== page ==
You can’t say, for example, that because Google has all the data that there’s no room for Facebook. Or that because Amazon also sells clothing that the high fashion industry is doomed — it’s about niches and finding out how to get in and be quite good at your particular niche and then expanding on that. This is not something that’s new, different or alien, either. This has been going on for humans through history. It’s a lot of people trying to solve things like, ‘What music do I listen to? What kind of styles should I wear? How do I do my hair?' You wouldn’t look at a pop music magazine in the '80s and say, well, this is the only source of information I’ll ever need. I will read only this magazine and never anything else on any other topic, because there can only be one magazine. That’s not how it works.

CMSWire: Obviously 2020 looks a lot different than you predicted back in January. So, which industries will go extinct and which will reemerge? Which will survive, but in a new form? And why?

Dickens had it right when he said of the French Revolution that it was the best of times and the worst of times, and I think that’s what we’re seeing. We’re seeing lots of habits completely breaking down, lots of traditional areas crumbling, physical retailers going out of business. That’s the worst; but I’d also say that if you’re building something that can take advantage of new needs and new opportunities; if you can create a business now — it could be great.

There’s a basic trend that happens when you go from channel to channel: you change everything about the experience. Take bookstores, for example — the customer experience at a small bookstore is completely different from that of a larger one, by virtue of the physical form. The experience necessarily has to change because of the simple fact that you can fit so many more books in the space; you can fit so much more on larger tables.

A lot of stores that grew up physical and then expanded to digital channels could talk for days about what their stores look like, what it’s like to shop there, what the experience is like, but if you ask them about shopping cart abandonment, they give you a blank look. I bought an Italian shirt the other day from a well-known retailer. They have a lovely shop; this in-store experience with the right, soft music and a glass of water for your shopping partner and it’s very personalized and special, but … their website crashes when you try to buy two of the same thing.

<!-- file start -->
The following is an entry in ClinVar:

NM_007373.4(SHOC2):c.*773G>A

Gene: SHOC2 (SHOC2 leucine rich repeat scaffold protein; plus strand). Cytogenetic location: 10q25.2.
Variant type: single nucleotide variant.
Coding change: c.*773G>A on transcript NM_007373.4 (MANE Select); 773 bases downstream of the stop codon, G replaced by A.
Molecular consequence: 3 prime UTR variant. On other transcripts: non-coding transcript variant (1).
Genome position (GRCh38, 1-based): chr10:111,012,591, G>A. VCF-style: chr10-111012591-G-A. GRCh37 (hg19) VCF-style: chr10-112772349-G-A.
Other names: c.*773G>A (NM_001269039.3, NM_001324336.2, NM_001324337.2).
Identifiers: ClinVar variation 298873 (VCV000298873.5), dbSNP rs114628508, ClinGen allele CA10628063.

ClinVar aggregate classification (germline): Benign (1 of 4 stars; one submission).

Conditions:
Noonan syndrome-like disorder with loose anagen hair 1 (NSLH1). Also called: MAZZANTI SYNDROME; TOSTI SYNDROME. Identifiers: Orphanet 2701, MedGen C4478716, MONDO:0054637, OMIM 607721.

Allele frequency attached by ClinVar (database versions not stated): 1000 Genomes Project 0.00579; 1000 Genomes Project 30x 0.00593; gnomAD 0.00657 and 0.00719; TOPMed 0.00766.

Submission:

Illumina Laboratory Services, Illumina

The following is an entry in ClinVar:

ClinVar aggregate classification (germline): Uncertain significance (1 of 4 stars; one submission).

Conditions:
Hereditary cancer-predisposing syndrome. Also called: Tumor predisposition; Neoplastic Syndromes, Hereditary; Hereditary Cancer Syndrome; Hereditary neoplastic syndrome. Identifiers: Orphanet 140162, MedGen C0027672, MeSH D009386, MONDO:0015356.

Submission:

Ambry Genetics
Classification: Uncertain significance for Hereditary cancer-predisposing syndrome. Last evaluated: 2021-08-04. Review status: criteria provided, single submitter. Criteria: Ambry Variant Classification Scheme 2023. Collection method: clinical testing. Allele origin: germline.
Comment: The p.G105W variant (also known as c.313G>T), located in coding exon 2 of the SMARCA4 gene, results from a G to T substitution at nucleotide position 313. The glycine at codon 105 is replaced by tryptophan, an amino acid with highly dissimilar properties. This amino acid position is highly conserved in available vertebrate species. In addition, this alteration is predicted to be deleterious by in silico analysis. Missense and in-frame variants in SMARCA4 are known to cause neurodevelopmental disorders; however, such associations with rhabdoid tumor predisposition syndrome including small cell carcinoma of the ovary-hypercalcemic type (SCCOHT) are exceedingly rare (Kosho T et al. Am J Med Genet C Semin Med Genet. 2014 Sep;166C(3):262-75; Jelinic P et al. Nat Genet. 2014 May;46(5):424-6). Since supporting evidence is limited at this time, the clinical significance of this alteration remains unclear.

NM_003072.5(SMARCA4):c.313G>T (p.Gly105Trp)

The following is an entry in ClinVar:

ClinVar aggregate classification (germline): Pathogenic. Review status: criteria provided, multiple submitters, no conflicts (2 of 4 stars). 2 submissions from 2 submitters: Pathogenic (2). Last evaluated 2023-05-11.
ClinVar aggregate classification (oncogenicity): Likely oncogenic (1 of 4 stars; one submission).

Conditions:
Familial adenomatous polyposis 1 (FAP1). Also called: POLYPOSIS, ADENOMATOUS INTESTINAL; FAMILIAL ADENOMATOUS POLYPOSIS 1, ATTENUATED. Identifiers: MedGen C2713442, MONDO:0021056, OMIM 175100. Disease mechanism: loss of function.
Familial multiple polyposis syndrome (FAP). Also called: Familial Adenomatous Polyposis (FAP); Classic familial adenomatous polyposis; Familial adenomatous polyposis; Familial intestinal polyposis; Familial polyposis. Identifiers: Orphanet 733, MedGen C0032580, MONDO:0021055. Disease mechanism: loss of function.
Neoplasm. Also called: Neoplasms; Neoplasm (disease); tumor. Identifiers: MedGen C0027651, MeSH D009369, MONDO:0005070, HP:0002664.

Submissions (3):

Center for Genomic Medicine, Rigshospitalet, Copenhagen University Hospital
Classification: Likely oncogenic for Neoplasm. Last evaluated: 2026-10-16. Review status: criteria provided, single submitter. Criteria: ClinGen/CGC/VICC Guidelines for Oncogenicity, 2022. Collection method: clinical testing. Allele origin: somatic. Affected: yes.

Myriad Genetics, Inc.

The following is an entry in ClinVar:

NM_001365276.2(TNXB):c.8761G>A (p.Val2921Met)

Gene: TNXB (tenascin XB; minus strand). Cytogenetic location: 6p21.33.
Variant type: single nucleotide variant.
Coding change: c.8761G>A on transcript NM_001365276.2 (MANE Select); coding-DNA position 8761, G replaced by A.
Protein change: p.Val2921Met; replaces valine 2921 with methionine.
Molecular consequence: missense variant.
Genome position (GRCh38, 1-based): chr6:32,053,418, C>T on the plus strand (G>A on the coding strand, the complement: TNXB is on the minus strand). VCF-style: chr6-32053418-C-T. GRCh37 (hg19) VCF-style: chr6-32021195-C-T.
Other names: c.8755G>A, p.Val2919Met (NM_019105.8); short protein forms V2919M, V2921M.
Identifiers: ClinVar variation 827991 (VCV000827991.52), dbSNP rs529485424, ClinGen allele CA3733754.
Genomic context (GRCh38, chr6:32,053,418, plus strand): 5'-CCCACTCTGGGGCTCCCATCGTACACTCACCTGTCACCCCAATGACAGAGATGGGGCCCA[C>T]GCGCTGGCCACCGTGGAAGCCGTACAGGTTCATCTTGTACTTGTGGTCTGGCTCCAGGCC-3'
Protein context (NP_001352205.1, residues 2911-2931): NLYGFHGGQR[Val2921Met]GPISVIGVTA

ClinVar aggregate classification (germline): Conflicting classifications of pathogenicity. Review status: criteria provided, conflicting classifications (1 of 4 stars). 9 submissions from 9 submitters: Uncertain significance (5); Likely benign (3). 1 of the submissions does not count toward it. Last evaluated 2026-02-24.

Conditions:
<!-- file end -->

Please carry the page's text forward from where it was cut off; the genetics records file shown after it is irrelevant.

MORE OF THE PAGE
CMSWire: In psychology, it’s said that human beings need something like three weeks to form new habits. Do you think that will extrapolate to these new opportunities after we’re no longer in 'forced experimentation' mode? Will industries and consumers adapt to the digital-first mindset now that we’ve had a crash course?

We’re not yet at a point of equilibrium with this, especially with the major wrench thrown in this year of the pandemic. You thought you’d never buy makeup online, but now you have to. You never thought you’d buy cheese online, and now you have to. Who’d have thought buying eyeglasses online would have been a successful venture? And so on. So many habits are being broken and formed and reformed. Again, this isn’t necessarily new — we go through waves of this type of innovation; all the way back to the Victorian era when it was indecent for department stores to sell hats and gloves in the same store. Late last year, there was a lot of talk about video being used by sellers to influence buyers and how that would impact retail and the customer experience.

Part of this is breaking down and reevaluating established market processes. A lot of companies are questioning what, exactly, is their relationship with their customers and finding that they’re not, in fact, B2C companies after all. You can’t have engagement with every brand. With books, for instance; book publishers don’t sell books. They sell boxes of books. You can’t walk into Random House and say, “I’d like a copy of …” No. It's actually a B2B business. It's not a customer-engagement business. It sells ink and paper and binding.